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Monday, February 18, 2019

Protesters Disrupt Altadena Church’s Black History Celebration as Los Angeles County District Attorney Attempts to Speak

Loud protesters reportedly including the mothers of several people killed during incidents involving law enforcement disrupted a Black History Celebration at Altadena Baptist Church on Sunday night.

Los Angeles County District Attorney Jackie Lacey shown as she stood at the lectern during the demonstration. Lacey offered to meet with the protesters after the event, according to a witness.

Los Angeles County District Attorney Jackie Lacey shown as she stood at the lectern during the demonstration. Lacey offered to meet with the protesters after the event, according to a witness.

The incident occurred about 6 p.m. as keynote guest Jackie Lacey, the first African-American to serve as Los Angeles County’s District Attorney, was about to speak.

About a half dozen protesters, some holding signs, began shouting and several walked down the sanctuary’s center aisle to face off with Lacey, who was surrounded by her security detail.

Pasadena Black Lives Matters organizer Jasmine Abdullah Richards is seen and heard inside the Church’s sanctuary in video of the incident.

The protesters are angry with the District Attorney’s handling of investigations into the deaths of nine young black men and two young black women during law enforcement confrontations.

As the disruption continued, one witness said he saw members of the congregation wrestle away signs and banners from the demonstrators.

“Tempers flared” and eight Los Angeles County Sheriff’s deputies physically removed protestors from the church, according to the witness.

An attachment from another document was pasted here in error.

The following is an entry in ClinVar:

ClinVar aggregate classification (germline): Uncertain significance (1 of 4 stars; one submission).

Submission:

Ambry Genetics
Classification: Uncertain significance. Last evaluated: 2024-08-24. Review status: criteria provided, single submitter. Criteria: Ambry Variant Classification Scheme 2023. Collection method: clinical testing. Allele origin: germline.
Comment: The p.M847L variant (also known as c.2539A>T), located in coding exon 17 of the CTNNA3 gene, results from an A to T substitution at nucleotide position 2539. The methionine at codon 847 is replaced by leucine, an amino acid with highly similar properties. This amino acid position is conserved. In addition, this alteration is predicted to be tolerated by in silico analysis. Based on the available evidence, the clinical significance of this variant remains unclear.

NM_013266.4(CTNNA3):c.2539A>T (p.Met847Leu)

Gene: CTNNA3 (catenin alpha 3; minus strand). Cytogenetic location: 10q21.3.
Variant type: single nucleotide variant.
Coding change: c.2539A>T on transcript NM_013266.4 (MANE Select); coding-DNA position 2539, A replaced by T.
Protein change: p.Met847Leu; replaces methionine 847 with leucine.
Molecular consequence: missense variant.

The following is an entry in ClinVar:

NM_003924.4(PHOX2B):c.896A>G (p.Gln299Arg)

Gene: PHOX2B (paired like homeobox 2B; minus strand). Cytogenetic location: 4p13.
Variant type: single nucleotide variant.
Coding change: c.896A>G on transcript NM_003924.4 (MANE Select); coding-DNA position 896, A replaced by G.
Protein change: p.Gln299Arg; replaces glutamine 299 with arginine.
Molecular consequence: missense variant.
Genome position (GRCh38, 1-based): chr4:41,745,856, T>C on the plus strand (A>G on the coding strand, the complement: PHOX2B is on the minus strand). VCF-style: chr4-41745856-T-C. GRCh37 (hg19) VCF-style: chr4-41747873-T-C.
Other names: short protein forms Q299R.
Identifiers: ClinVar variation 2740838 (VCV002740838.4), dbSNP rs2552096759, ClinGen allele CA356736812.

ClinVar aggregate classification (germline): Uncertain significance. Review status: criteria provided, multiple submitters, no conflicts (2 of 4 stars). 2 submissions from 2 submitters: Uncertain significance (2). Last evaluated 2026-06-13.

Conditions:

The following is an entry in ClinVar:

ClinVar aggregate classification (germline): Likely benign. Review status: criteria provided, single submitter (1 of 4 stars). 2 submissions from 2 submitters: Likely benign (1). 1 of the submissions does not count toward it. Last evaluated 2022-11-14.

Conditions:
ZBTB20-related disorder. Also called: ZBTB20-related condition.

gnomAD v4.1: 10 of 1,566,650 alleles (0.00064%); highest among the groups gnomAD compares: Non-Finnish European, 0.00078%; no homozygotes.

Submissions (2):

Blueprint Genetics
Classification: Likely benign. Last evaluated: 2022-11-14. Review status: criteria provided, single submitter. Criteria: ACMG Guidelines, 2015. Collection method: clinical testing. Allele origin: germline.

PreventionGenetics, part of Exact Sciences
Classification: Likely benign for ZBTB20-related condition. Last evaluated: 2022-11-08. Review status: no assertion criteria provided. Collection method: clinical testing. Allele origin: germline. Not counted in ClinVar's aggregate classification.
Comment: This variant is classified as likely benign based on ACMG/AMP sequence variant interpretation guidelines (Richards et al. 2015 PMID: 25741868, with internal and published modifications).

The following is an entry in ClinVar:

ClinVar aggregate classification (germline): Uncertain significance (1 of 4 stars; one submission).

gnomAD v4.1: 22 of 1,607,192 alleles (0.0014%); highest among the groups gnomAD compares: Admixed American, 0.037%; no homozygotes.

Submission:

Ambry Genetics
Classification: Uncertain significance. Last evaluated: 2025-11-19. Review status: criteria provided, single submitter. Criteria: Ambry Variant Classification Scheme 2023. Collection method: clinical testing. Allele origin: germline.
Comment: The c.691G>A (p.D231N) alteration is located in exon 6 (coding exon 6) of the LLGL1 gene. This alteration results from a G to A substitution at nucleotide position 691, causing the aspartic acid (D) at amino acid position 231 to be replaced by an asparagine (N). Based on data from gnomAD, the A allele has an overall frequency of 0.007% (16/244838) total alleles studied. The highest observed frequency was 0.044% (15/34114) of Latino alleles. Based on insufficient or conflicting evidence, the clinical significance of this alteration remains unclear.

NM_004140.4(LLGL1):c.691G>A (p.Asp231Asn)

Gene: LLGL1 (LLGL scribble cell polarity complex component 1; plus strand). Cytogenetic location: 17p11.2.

Los Angeles County Sheriff’s Sergeant Rob Galbraith of the Altadena Station said deputies were present when the protesters were asked to leave and that “most all of them walked out, all on their own power.”

There were no detentions or arrests, Galbraith said.

The protesters were directed to a “place to protest. We sat there, we monitored them and they left peacefully and they did not return,” Galbraith said.

Law enforcement had been expecting the protest. Pasadena police were alerted earlier Sunday to be aware they might be asked to provide support should the protest require mutual aid assistance, but a Pasadena source said no request was ever issued.

The celebration had been billed as Altadena Baptist Church’s thirty-fifth annual Black History Celebration. The program was scheduled to include reflections on the continuing struggle toward equality in America, asking the theme question “Can We Make a Difference?” and “inspiring gospel music by the church’s choir and soloists.”

California State Senator Anthony Portantino was seen in the audience during the event.

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